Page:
writeln(*getDeserializedSlice()) Where getSerializedSlice() has returned 'null' and then null gets dereferenced. All other behaviours where the program tries to print *(null) are wrong code. -- Iain Buclaw *(p < e ? p++ : p) = (c & 0x0f) + '0'; --0015174c3b1c87eab004d8765362 Content-Type: text/html; charset=ISO-8859-1 Content-Transfer-Encoding: quoted-printable <div dir=3D"ltr"><div class=3D"gmail_extra"><div class=3D"gmail_quote">On 2= 1 March 2013 21:46, Iain Buclaw <span dir=3D"ltr">&lt;<a href=3D"mailto:ibu= claw ubuntu.com" target=3D"_blank">ibuclaw ubuntu.com</a>&gt;</span> wrote:= <br><blockquote class=3D"gmail_quote" style=3D"margin:0px 0px 0px 0.8ex;bor= der-left:1px solid rgb(204,204,204);padding-left:1ex"> <br><div dir=3D"ltr"><div><div class=3D"h5"><div class=3D"gmail_extra"><div= class=3D"gmail_quote">On 21 March 2013 20:29, Jacob Carlborg <span dir=3D"= ltr">&lt;<a href=3D"mailto:doob me.com" target=3D"_blank">doob me.com</a>&g= t;</span> wrote:<br> <blockquote class=3D"gmail_quote" style=3D"margin:0px 0px 0px 0.8ex;border-= left:1px solid rgb(204,204,204);padding-left:1ex"> The code below works fine without optimizations. But with optimizations (th= e -O flag) turned on it segfaults. The behavior with optimizations turned o= n is a bit different depending on which version of DMD I try and if I compi= le for 32 or 64bit.<br> <br> DMD 2.062 64bit: Segfault<br> DMD 2.062 32bit: Prints a huge array then segfault<br> DMD 2.061 64bit: Segfault<br> DMD 2.061 32bit: Prints a fairly small array (10 elements) with random numb= ers<br> DMD head (7dcc72a997) 32bit: Bus error: 10<br> <br> I&#39;m using Mac OS X 10.8.2.<br> <br> import std.stdio;<br> <br> int[]* getDeserializedSlice ()<br> {<br> =A0 =A0 void[] a =3D [1, 2, 3, 4, 5].dup;<br> =A0 =A0 auto b =3D &amp;a;<br> <br> =A0 =A0 if (auto c =3D b)<br> =A0 =A0 =A0 =A0 auto d =3D &amp;(cast(int[]) *c)[1 .. 1 + 2];<br> <br> =A0 =A0 return null;<br> }<br> <br> void main ()<br> {<br> =A0 =A0 writeln(*getDeserializedSlice());<br> }<blockquote class=3D"gmail_quote"></blockquote><br> <br> Is the above code supposed to work? The test case might look a bit strange,= the full source code is here:<br> <br> <a href=3D"https://github.com/jacob-carlborg/orange/blob/master/orange/seri= alization/Serializer.d#L1672" target=3D"_blank">https://github.com/jacob-ca= rlborg/orange/blob/master/orange/serialization/Serializer.d#L1672</a><span>= <font color=3D"#888888"><br> <br> -- <br> /Jacob Carlborg<br> </font></span></blockquote></div><br><br></div></div></div><div class=3D"gm= ail_extra">As I see it, that code should *always* cause a segmentation faul= t.<br><br></div><div class=3D"gmail_extra">You are returning &#39;null&#39;= , and then dereferencing it...<br> </div><div class=3D"gmail_extra"><br></div></div></blockquote></div><br></d= iv><div class=3D"gmail_extra">Just to be clear, the program should stop at = the point of:<br><br>writeln(*getDeserializedSlice())<br></div><div class= =3D"gmail_extra"> <br></div><div class=3D"gmail_extra">Where getSerializedSlice() has returne= d &#39;null&#39; and then null gets dereferenced.=A0 All other behaviours w= here the program tries to print *(null) are wrong code.<br></div><div class= =3D"gmail_extra"> <br clear=3D"all"><br>-- <br>Iain Buclaw<br><br>*(p &lt; e ? p++ : p) =3D (= c &amp; 0x0f) + &#39;0&#39;; </div></div> --0015174c3b1c87eab004d8765362--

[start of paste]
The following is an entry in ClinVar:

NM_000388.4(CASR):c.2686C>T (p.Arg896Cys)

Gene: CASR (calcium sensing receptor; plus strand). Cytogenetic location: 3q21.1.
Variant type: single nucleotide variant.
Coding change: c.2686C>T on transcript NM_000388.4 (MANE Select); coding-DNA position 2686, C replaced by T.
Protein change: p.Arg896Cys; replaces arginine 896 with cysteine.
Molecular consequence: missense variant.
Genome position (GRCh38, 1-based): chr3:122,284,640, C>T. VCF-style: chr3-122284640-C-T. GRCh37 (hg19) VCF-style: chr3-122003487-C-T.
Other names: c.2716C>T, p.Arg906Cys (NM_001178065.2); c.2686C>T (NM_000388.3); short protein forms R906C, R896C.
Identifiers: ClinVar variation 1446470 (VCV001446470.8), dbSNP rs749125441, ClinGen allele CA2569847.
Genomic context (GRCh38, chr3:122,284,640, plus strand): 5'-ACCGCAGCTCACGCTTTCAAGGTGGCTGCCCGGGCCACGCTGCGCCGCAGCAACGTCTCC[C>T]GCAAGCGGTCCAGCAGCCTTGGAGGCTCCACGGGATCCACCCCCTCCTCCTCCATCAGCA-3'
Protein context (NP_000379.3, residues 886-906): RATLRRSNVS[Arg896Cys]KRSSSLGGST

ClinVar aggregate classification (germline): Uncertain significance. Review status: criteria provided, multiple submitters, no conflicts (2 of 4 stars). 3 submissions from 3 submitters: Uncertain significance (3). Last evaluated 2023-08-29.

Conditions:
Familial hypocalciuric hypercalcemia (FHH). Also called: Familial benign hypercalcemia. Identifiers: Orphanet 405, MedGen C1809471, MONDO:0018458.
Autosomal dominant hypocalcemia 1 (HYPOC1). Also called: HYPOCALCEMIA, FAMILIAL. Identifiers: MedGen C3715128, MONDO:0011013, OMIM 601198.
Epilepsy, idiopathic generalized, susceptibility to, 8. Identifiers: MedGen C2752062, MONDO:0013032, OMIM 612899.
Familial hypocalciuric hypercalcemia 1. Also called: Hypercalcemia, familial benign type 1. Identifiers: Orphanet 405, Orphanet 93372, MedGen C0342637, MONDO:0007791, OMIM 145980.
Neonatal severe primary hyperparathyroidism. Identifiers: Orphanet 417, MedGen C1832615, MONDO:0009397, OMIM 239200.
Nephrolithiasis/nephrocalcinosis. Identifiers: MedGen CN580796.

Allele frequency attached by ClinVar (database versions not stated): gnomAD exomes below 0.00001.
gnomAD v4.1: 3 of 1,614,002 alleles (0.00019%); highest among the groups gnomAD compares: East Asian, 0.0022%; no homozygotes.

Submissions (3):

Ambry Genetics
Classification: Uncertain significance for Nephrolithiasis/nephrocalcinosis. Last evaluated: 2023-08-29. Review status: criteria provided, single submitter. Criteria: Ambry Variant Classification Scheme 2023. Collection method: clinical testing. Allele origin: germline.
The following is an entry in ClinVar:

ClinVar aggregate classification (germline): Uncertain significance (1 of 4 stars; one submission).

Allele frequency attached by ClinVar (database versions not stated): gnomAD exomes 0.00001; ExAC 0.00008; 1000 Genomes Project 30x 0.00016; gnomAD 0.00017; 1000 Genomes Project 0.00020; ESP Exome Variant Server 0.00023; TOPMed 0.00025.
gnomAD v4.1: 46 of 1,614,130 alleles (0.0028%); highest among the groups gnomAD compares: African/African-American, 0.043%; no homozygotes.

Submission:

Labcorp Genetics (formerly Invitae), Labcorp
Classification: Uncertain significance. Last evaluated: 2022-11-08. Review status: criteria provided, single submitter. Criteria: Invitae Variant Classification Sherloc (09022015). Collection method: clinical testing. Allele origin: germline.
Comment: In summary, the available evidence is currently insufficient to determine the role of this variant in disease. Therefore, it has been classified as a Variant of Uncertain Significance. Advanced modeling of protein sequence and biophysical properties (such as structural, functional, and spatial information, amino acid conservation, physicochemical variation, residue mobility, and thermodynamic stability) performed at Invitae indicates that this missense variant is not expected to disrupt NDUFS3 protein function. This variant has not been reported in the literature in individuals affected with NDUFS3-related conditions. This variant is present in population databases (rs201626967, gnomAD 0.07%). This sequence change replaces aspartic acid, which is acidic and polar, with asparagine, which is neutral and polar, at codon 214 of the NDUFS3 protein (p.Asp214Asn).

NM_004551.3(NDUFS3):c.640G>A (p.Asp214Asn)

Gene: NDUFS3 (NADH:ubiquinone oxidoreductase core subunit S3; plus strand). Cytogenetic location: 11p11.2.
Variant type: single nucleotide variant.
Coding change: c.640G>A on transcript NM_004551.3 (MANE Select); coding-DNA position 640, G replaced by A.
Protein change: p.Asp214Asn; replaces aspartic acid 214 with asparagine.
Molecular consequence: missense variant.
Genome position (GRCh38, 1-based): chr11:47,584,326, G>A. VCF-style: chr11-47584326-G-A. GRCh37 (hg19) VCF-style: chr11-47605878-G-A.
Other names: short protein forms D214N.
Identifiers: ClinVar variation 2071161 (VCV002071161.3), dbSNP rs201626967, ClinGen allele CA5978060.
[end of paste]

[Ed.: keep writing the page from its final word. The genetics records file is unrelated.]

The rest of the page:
Mar 21 2013